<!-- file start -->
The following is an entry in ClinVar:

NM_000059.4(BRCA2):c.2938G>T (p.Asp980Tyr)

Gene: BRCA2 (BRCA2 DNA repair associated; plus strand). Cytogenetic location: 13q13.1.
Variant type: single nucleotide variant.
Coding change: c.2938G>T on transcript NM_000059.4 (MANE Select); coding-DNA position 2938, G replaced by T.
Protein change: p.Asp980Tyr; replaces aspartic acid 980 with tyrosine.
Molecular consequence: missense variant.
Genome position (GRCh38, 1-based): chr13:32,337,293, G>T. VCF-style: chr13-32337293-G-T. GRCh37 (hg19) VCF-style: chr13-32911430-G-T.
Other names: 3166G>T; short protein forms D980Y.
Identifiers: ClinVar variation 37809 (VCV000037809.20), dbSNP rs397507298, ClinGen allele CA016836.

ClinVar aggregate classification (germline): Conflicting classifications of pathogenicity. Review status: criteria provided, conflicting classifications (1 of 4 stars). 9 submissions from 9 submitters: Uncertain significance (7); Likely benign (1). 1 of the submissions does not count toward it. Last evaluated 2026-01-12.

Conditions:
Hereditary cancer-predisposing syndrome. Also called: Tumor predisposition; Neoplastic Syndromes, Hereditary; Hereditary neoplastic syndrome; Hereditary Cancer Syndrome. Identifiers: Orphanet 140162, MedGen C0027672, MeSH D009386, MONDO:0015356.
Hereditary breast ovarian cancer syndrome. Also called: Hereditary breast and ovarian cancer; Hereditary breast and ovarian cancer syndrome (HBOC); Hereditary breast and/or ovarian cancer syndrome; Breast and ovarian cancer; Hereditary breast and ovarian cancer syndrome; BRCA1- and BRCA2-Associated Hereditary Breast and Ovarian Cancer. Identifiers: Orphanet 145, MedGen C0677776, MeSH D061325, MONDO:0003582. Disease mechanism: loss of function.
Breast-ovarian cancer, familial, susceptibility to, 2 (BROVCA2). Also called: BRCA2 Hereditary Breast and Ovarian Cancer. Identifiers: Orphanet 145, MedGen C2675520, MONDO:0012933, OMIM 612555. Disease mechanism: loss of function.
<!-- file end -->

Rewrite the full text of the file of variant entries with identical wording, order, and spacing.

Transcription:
The following is an entry in ClinVar:

NM_000059.4(BRCA2):c.2938G>T (p.Asp980Tyr)

Gene: BRCA2 (BRCA2 DNA repair associated; plus strand). Cytogenetic location: 13q13.1.
Variant type: single nucleotide variant.
Coding change: c.2938G>T on transcript NM_000059.4 (MANE Select); coding-DNA position 2938, G replaced by T.
Protein change: p.Asp980Tyr; replaces aspartic acid 980 with tyrosine.
Molecular consequence: missense variant.
Genome position (GRCh38, 1-based): chr13:32,337,293, G>T. VCF-style: chr13-32337293-G-T. GRCh37 (hg19) VCF-style: chr13-32911430-G-T.
Other names: 3166G>T; short protein forms D980Y.
Identifiers: ClinVar variation 37809 (VCV000037809.20), dbSNP rs397507298, ClinGen allele CA016836.

ClinVar aggregate classification (germline): Conflicting classifications of pathogenicity. Review status: criteria provided, conflicting classifications (1 of 4 stars). 9 submissions from 9 submitters: Uncertain significance (7); Likely benign (1). 1 of the submissions does not count toward it. Last evaluated 2026-01-12.

Conditions:
Hereditary cancer-predisposing syndrome. Also called: Tumor predisposition; Neoplastic Syndromes, Hereditary; Hereditary neoplastic syndrome; Hereditary Cancer Syndrome. Identifiers: Orphanet 140162, MedGen C0027672, MeSH D009386, MONDO:0015356.
Hereditary breast ovarian cancer syndrome. Also called: Hereditary breast and ovarian cancer; Hereditary breast and ovarian cancer syndrome (HBOC); Hereditary breast and/or ovarian cancer syndrome; Breast and ovarian cancer; Hereditary breast and ovarian cancer syndrome; BRCA1- and BRCA2-Associated Hereditary Breast and Ovarian Cancer. Identifiers: Orphanet 145, MedGen C0677776, MeSH D061325, MONDO:0003582. Disease mechanism: loss of function.
Breast-ovarian cancer, familial, susceptibility to, 2 (BROVCA2). Also called: BRCA2 Hereditary Breast and Ovarian Cancer. Identifiers: Orphanet 145, MedGen C2675520, MONDO:0012933, OMIM 612555. Disease mechanism: loss of function.